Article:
In part, this evolution from guest star to icon is down to good fortune. Had it not been for the bright idea to cut costs by leaving the Doctor Earthbound then there would have been no need for UNIT to become such fixtures of the early to mid-1970s. But the lion’s share of glory must go to that magnificent gentleman Nicholas Courtney.  Circumstance promoted the Brigadier from one-off guest to regular fixture, but it was Courtney that elevated him to a legend almost as beloved by fans as the Doctor himself. His combination of warm charm, unflappable dignity, and self-knowing irony made him the perfect straight man to Jon Pertwee’s caustic egoist and Tom Baker’s mercurial oddball.

Perhaps the Brig’s best quality as a character was his attitude to “the odd, the unexplained, anything on Earth, or even beyond.” However bizarre or strange the threat, he faced it all with the same matter of fact acceptance that the world was plainly a jolly rum old place and that pondering the deep metaphysical questions that raised was less important than figuring out which bits of it he needed to shoot in the face. Sometimes, yes, as time went by that will slip over the line into giving him a kind of literal-minded stupidity instead for the sake of a quick gag but the equilibrium would always be restored. When people think of their favourite Brigadier moments, it’s his response to being confronted with a living statue animated by dark magic from beyond the dawn of the human race (“Chap with wings there. Five rounds rapid,”) his giving the best ever response to discovering the TARDIS is bigger on the inside (complaining as he finally realizes how much of his UNIT budget has obviously gone into the Doctor’s work on it), or his deep sighs at discovering he’s been transported halfway across the galaxy to a ‘Death Zone’ populated by Yeti, Cybermen, and other beasties as if he’d expected nothing less.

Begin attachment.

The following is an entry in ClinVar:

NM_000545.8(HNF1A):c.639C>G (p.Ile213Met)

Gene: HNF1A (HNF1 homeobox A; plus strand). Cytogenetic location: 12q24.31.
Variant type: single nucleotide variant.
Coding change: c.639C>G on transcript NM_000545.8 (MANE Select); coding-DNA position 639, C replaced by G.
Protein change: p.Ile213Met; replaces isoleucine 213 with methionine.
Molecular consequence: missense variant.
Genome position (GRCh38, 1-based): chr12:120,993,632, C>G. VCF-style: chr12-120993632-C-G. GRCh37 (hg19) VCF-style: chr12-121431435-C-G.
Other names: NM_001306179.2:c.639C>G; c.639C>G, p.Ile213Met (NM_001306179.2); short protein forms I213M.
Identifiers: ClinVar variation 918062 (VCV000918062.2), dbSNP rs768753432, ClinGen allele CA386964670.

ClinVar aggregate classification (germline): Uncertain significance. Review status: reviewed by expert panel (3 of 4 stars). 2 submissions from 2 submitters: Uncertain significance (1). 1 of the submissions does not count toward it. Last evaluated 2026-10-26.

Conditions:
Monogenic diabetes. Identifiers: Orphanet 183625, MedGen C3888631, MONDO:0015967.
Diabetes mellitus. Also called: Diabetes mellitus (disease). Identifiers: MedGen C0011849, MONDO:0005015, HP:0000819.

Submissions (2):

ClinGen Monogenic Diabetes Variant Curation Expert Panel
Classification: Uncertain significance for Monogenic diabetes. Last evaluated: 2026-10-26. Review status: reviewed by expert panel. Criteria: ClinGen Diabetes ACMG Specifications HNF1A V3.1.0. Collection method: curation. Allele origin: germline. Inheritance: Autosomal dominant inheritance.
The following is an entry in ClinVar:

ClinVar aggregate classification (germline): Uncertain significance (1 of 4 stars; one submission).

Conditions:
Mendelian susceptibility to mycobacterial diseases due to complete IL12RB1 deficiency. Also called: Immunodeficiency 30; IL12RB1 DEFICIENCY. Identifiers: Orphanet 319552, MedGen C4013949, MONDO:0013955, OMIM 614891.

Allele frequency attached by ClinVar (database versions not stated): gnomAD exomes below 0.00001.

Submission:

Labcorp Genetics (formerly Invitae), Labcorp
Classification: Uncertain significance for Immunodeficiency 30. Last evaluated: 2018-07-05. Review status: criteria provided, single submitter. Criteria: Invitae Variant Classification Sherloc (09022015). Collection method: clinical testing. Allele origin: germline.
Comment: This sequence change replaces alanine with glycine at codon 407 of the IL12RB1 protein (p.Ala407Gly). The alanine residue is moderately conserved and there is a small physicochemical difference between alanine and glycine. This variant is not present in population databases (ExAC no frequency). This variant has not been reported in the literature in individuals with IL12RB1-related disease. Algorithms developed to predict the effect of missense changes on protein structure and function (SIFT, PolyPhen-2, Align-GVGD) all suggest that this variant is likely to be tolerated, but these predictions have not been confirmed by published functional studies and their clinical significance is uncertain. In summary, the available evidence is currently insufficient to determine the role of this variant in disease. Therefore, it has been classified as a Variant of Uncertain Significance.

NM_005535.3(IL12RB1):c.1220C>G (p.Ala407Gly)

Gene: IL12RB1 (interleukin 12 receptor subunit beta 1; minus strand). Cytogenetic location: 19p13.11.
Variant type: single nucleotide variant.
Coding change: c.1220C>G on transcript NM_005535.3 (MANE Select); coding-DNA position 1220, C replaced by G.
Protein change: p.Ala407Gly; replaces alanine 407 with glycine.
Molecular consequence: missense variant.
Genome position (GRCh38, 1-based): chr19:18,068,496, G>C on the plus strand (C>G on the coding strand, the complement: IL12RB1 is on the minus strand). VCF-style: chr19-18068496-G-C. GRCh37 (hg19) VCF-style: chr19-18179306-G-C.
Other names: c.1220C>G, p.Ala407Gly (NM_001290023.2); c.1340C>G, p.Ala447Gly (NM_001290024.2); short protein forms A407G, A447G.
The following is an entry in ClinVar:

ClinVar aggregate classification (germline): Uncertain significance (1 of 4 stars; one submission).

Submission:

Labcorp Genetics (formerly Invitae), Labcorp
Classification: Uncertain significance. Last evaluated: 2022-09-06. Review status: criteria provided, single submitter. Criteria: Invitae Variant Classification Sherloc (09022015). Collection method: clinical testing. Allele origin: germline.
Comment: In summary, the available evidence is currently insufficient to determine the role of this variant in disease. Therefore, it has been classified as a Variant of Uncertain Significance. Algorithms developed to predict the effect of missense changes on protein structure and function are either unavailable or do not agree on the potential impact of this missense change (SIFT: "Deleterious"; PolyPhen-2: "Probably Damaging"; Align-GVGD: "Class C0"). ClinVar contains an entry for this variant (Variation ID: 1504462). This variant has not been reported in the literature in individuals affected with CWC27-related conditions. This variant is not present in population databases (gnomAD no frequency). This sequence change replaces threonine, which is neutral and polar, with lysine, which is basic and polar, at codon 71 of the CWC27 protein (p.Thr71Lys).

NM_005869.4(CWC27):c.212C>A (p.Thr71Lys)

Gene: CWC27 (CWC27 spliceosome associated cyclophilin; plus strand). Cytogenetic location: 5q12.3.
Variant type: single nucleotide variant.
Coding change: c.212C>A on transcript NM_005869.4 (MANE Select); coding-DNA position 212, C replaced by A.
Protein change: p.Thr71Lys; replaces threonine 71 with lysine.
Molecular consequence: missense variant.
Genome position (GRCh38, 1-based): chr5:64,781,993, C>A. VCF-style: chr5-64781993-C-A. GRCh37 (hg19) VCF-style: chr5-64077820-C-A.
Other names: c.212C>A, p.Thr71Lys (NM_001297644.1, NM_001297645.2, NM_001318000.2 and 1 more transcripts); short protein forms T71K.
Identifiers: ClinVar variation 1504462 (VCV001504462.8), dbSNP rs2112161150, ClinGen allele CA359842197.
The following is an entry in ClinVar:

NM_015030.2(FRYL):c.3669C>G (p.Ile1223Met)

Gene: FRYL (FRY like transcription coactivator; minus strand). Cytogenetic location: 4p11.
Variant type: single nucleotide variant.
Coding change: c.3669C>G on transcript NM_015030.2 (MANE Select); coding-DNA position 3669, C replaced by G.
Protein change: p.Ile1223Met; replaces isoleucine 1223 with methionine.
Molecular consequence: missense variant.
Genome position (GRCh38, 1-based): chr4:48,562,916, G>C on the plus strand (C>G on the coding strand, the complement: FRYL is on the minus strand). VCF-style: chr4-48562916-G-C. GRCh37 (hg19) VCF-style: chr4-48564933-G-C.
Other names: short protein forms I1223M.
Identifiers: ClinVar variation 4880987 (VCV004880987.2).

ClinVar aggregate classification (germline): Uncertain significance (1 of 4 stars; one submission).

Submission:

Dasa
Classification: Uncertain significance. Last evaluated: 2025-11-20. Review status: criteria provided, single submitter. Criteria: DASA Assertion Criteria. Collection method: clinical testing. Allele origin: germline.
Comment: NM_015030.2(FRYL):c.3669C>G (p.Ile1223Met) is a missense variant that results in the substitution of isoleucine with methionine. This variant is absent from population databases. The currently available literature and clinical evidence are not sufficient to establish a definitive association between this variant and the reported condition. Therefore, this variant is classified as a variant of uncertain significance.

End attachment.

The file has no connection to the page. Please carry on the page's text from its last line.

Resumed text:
If anything underlines this perfect combination of actor and character it’s how forgettable every substitute for the Brigadier has proven to be. In The Android Invasion, we even get Patrick Newell’s Colonel Faraday as such a direct, and late, substitution for the unavailable Nicholas Courtney that his dialogue was practically unchanged yet Faraday is never more than a bit of plot machinery to represent the authorities in the final couple of episodes. While it’s not until the introduction of Alistair’s own daughter, Kate Stewart, forty-four years after his own, that we again get a UNIT leader worth re-visiting and not just the one-off guest that Lethbridge-Stewart himself could have been.

Such was his cache as a Doctor Who institution that for decades after he was no longer a regularly recurring character, meeting the Brig was still a box every Doctor need to tick. Not only did he reunite with the Fifth and Seventh Doctors on television, but clearly one of Big Finish’s earliest priorities on getting their license was to finally give the Sixth and Eighth proper outings alongside him. Even David Tennant’s incarnation was all set to have one last hurrah with the Brig until Courtney’s worsening health tragically robbed us of the brilliance such a team up offered.

It’s this, more than anything that has solidified the Brigadier as the Doctor’s unlikely best friend of all. While fans can’t even agree whether he qualifies as a companion or not, the fact remains that so many of those the Doctor has traveled with have been left in his past with nary a backward glance, yet it’s the Brig that he’s returned to time and again.

Since Nicholas Courtney’s death in 2011, Doctor Who has tried more than once to provide him a final salute. But none of them, whether a final phone call, Kate’s name-checking of him, one last act of heroism by the controversial ‘Cyberbrig’, or Mark Gatiss’ aforementioned Captain, has really stuck. None of them have felt like a final word that sums up the Brig’s contribution to the series.

In truth, probably nothing ever can. But what we can do tonight is raise a glass of good scotch, or ginger ale, or whatever you're having yourself, and give a nod to Brigadier Alistair Gordon Lethbridge-Stewart, fifty years on from that business with the Yeti. Cheers, Brig!


Nicholas Courtney: (Credit:BBC) Nicholas Courtney, Jon Pertwee: (Credit:BBC) Nicholas Courtney, Tom Baker: (Credit:BBC) Nicholas Courtney, Patrick Troughton: (Credit:BBC) Nicholas Courtney, Peter Davison: (Credit:BBC) Nicholas Courtney, Sylvester McCoy: (Credit:BBC) Nicholas Courtney: (Credit:BBC)